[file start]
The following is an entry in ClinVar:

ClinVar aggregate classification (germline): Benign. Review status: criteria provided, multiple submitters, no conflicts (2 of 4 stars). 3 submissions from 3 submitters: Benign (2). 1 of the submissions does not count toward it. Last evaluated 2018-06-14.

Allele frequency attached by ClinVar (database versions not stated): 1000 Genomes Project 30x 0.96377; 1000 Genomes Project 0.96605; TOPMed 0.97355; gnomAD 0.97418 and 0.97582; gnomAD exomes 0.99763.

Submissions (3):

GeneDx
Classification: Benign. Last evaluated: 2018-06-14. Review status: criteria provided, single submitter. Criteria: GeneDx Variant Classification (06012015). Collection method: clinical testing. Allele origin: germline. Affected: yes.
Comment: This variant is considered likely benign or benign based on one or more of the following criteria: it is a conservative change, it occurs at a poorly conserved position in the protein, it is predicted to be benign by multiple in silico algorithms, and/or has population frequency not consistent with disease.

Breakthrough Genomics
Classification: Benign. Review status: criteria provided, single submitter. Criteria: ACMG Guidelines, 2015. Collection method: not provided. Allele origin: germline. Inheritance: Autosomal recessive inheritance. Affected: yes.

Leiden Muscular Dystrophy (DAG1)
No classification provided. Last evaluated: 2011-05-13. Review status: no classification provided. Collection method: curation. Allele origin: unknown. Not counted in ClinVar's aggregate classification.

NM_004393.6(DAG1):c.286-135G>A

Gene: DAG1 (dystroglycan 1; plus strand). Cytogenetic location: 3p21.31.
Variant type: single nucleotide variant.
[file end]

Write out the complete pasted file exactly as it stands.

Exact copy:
The following is an entry in ClinVar:

ClinVar aggregate classification (germline): Benign. Review status: criteria provided, multiple submitters, no conflicts (2 of 4 stars). 3 submissions from 3 submitters: Benign (2). 1 of the submissions does not count toward it. Last evaluated 2018-06-14.

Allele frequency attached by ClinVar (database versions not stated): 1000 Genomes Project 30x 0.96377; 1000 Genomes Project 0.96605; TOPMed 0.97355; gnomAD 0.97418 and 0.97582; gnomAD exomes 0.99763.

Submissions (3):

GeneDx
Classification: Benign. Last evaluated: 2018-06-14. Review status: criteria provided, single submitter. Criteria: GeneDx Variant Classification (06012015). Collection method: clinical testing. Allele origin: germline. Affected: yes.
Comment: This variant is considered likely benign or benign based on one or more of the following criteria: it is a conservative change, it occurs at a poorly conserved position in the protein, it is predicted to be benign by multiple in silico algorithms, and/or has population frequency not consistent with disease.

Breakthrough Genomics
Classification: Benign. Review status: criteria provided, single submitter. Criteria: ACMG Guidelines, 2015. Collection method: not provided. Allele origin: germline. Inheritance: Autosomal recessive inheritance. Affected: yes.

Leiden Muscular Dystrophy (DAG1)
No classification provided. Last evaluated: 2011-05-13. Review status: no classification provided. Collection method: curation. Allele origin: unknown. Not counted in ClinVar's aggregate classification.

NM_004393.6(DAG1):c.286-135G>A

Gene: DAG1 (dystroglycan 1; plus strand). Cytogenetic location: 3p21.31.
Variant type: single nucleotide variant.